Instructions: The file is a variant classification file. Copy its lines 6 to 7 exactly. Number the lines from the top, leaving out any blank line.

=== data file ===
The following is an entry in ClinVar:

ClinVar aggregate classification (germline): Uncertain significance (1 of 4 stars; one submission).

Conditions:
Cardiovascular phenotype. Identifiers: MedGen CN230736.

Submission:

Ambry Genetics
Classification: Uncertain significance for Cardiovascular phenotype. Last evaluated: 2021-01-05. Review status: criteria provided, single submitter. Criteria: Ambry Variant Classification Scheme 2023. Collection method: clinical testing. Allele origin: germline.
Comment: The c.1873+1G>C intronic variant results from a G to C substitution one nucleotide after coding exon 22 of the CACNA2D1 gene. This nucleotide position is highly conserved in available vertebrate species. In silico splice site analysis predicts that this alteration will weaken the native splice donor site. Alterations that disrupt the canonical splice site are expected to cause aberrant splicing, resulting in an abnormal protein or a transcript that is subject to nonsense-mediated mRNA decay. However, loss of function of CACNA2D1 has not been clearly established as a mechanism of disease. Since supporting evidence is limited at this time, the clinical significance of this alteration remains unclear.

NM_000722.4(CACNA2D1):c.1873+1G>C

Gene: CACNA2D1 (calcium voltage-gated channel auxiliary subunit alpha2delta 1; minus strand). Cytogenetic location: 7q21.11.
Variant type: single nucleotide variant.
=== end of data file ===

Ambry Genetics
Classification: Uncertain significance for Cardiovascular phenotype. Last evaluated: 2021-01-05. Review status: criteria provided, single submitter. Criteria: Ambry Variant Classification Scheme 2023. Collection method: clinical testing. Allele origin: germline.